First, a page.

DRILLER KILLER: It’s Tool Time with Abel Ferrera


Before he made the streets of New York City run with blood, lawlessness, and venial sin in films like King of New York and Bad Lieutenant, Abel Ferrera, one of the last true outlaws among independent filmmakers, merely made them run with blood in his legitimate feature directorial debut Driller Killer (after making several well-regarded short films Ferrera stepped behind the camera for the porno flick Nine Lives of a Wet Pussy). A head-on collision between a seedy grind house slasher flick and a slice-of-life portrait of the city’s underground art and music and scene, Driller Killer has the texture of a ragged, poorly-recorded punk rock album on scratchy vinyl you would find at the bottom of a box of cheap used records in the moldy basement of a indie radio station. It embraces horror for exploitation purposes, but clearly Ferrera is hunting bigger game.


Playing (under the pseudonym “Jimmy Laine”) the lead role of Reno Miller, a starving artist awash in an unforgiving city, the director gives a sweaty, intense performance that teeters on being overbearing. Miller is an unsympathetic character that we’re forced to watch go slowly insane over the movie’s 97-minute running time as he watches his dreams of mainstream success go down the drain, compounded by an unsatisfied girlfriend and a punk rock band in the apartment beneath his that never stops practicing, and in NYC anything that gets flushed down the drain mutates into something much worse. In Reno’s case he decides to deal with his discontent by going out at night and solving the city’s homeless problem by murdering bums with a power drill he saw advertised on late night television.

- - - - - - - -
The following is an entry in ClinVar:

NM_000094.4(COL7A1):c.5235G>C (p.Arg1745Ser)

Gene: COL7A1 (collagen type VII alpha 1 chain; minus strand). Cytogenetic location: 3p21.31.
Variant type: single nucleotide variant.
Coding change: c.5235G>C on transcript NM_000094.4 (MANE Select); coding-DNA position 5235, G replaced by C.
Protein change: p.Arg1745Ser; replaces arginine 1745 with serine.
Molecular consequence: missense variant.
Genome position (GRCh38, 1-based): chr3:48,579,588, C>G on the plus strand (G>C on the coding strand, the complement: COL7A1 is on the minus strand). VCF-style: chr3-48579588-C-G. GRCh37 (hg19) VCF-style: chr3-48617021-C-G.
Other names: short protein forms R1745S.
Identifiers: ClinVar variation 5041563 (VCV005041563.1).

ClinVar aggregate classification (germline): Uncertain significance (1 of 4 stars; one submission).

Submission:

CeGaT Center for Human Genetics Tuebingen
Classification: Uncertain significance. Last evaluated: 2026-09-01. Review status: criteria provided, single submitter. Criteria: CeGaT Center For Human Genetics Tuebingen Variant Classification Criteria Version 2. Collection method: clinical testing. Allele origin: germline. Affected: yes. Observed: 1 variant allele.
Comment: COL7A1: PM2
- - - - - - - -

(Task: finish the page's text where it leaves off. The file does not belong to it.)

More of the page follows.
The blood and gore are plentiful in Driller Killer, which also led to the film being declared one of Britain’s original “Video Nasties”, but Ferrera rarely wallows in it. His movies have always lacked the professional finesse that usually leads to the kind of widespread acceptance his main character desires, but they‘ve always maintained their status as underground cult favorites that only the most adventurous film freaks would dare chance a viewing of, and Driller is no exception. There are themes of urban alienation and moral corruption that Martin Scorsese and Paul Schrader explored in Taxi Driver and that Ferrera would continue to take on in films like Ms. 45. It also has a semi-improvisational feel to it like the script was cobbled together out of random lines and scenes written on cocktail napkins in some Brooklyn dive bar, and there’s a lot of documentary footage of city life and shots of New Yorkers crammed into tiny clubs to watch punk bands thrash the night away.


This is not a film that would make for a dandy Halloween night double feature with Friday the 13th or The Burning. It’s a difficult movie to watch, more in the vein of the original The Texas Chainsaw Massacre; in short, the kind of movie that usually makes normal viewers want to take a shower afterwards and crazy moviegoers want to set the director and cast on fire. If you’re like me you may never want to watch it again after your initial viewing, but chances are you won’t soon forget it.

Cult Epics put out a two-disc DVD of Driller Killer back in 2004 but it was a limited edition that is currently out of print. If you want to take a chance on a different kind of psycho horror Abel Ferrera’s greasy little indie gore epic might be right up your garbage-strewn, urine-soaked alley.

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